One might object and assert that God does not need to take individuals on a grace journey “along the way” to slowly introduce individuals back to God. Some assert that merely being in the presence of the Holy Spirit is sufficient to irresistibly draw any person instantaneously. We have biblical data, however, to reject this claim. After all, if this were the case, then why did Adam, Eve, Satan, and a third of all the angels freely reject God while in His very presence? With eternity in mind, perhaps an epistemic distance from God is better for free and finite creatures. This also allows one to “slowly” fall in love with God.

Synergism vs Divine Determinism

Now, noted elsewhere, if I were forced to choose (if I possessed the libertarian ability to actually choose among options) between only two options: a view with just a little bit of synergism (totally provided by God’s grace) sprinkled in, or deny the Maximal Greatness of God as 5-point TULIP Calvinism (or any flavor of exhaustive divine determinism) entails, I will always freely choose to affirm that God is omnipotent (all-powerful), that God is omniscient (all-knowing), and that God is omnibenevolent (all-loving and desires the eternal best for all people). God is a Maximally Great Being and the Bible makes this clear.

A TULIP interpretation of the Bible inadvertently assumes that God is not Maximally Great in one or all of these attributes (See Extra-Biblical Data & Hermeneutics).[4] Based on my ability to freely think, I think this deterministic interpretation of Scripture is dead wrong! This particular and quite common Calvinistic interpretation of the Bible — if true — shows God to be anything other than a Maximally Great Being! Many TULIP Calvinists claim to hold a “high view of Scripture” (even though I argue that their interpretation of the Bible is wrong), but by doing this, as A.W. Tozer points out, TULIP advocates have demonstrated they posses a very “low view” of God. In his book The Knowledge of the Holy, Tozer writes, “What comes into our minds when we think about God is the most important thing about us.” In the preface of this same book he notes:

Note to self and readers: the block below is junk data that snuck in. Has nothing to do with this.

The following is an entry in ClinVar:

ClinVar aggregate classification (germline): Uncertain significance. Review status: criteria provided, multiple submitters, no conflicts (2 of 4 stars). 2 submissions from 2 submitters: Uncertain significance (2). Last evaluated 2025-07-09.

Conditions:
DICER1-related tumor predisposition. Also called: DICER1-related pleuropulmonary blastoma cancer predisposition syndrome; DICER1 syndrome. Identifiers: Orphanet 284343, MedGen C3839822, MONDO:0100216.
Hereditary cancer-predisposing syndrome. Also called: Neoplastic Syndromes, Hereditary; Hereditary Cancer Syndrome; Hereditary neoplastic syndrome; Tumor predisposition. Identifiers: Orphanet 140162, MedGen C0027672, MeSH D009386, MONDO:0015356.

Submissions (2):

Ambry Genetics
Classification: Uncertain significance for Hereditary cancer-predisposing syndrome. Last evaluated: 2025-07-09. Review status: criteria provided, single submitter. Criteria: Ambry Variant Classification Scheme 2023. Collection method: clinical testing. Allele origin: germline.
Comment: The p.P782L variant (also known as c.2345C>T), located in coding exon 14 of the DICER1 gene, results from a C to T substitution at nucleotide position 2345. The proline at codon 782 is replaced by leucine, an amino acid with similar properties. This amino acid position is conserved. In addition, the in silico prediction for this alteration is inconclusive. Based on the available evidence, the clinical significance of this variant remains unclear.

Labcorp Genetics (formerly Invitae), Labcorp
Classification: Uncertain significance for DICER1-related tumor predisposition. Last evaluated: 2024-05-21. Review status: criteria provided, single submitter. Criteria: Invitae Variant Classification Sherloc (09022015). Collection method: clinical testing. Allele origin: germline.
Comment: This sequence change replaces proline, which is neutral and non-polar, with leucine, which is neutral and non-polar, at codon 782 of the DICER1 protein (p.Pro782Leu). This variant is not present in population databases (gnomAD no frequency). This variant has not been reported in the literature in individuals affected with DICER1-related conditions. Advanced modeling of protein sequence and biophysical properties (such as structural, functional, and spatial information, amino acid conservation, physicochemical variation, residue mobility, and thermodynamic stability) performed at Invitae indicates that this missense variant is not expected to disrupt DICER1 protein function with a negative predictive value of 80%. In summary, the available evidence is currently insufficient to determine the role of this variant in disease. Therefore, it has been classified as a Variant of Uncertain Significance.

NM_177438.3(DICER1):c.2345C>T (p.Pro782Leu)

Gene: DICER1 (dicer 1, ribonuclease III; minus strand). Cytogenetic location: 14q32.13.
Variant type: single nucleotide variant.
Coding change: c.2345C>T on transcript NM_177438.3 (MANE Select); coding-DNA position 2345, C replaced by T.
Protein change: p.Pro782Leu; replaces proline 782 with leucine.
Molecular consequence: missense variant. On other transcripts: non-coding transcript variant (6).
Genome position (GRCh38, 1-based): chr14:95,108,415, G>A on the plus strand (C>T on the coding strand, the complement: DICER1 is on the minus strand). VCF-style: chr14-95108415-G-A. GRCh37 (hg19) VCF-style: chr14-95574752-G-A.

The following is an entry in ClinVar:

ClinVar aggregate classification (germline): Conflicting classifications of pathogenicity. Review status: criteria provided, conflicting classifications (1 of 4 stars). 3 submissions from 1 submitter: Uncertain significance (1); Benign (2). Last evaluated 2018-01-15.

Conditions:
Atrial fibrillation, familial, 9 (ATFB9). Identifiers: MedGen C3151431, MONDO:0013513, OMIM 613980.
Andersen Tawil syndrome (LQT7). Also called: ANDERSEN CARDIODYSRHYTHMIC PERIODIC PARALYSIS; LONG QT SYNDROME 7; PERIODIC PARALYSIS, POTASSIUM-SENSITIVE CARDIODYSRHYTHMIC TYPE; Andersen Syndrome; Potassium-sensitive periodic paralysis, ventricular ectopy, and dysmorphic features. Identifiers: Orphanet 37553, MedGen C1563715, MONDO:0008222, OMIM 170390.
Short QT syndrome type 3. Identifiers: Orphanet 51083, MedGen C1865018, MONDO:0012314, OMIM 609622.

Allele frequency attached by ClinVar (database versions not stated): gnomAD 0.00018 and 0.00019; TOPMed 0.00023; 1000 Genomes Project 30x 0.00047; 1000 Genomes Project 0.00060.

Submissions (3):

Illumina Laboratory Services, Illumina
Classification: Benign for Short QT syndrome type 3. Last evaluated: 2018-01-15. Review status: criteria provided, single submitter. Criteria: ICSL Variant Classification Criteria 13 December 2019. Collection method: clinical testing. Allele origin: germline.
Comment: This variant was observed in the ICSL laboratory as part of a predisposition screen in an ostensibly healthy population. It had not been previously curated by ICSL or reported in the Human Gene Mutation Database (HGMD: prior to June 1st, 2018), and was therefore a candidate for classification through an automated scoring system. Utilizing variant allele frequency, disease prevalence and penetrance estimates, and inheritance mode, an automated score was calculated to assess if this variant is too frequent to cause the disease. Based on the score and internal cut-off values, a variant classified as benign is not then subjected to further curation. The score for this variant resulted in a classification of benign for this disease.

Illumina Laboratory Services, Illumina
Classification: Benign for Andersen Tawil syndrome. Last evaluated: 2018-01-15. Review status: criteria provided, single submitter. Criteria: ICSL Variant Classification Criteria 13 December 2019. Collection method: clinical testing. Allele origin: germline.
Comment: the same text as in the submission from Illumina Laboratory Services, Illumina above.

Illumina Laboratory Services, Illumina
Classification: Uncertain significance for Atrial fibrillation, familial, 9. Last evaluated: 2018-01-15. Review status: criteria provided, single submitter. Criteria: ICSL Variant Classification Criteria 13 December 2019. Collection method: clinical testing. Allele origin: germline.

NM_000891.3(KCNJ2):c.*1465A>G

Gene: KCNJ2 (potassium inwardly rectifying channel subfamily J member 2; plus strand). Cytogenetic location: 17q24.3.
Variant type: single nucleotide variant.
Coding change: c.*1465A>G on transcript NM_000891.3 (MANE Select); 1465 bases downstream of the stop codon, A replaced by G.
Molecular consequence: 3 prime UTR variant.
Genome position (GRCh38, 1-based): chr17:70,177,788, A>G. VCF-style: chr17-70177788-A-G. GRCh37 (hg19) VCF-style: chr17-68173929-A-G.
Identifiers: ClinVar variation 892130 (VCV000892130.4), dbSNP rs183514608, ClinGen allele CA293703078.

The Church has surrendered her once lofty concept of God and has substituted for it one so low, so ignoble, as to be utterly unworthy of thinking, worshipping men. . . The low view of God entertained almost universally among Christians is the cause of a hundred lesser evils everywhere among us.

I agree with Tozer and would rather hold to a high and maximally great view of God if presented with only the two options. However, Molinism is not faced with this dichotomy — Molinists can logically affirm both a high and maximally great view of God and a high view of Scripture as God’s inspired and authoritative Word without retreating to mystery.

With all of that said, however, a Molinist does not have to be a synergist! A Molinist can also logically affirm monergism!

Conclusion

Contrary to popular belief in many reformed circles, Calvinism does not own exclusive rights to monergism. Both Calvinism and Molinism offer different models each explaining how God can be the author of salvation from beginning to end. At face value, both models are possibly true. As one digs deeper, however, it becomes clear that the TULIP model is logically incoherent when held along side essential Christian doctrine. That is why Molinism is the inference to the best explanation and the inference to the best interpretation of all Scripture as a whole.

Stay reasonable (Isaiah 1:18),

Tim Stratton


Notes

*To my brothers and sisters in Christ who affirm Calvinism, please consider two articles demonstrating how your current beliefs are compatible with Molinism or at the least “Mere Molinism.” See Kirk MacGregor’s article “Can One Be Both a Calvinist & a Molinist?”  and an article I wrote entitled, “Questions for Calvinists.”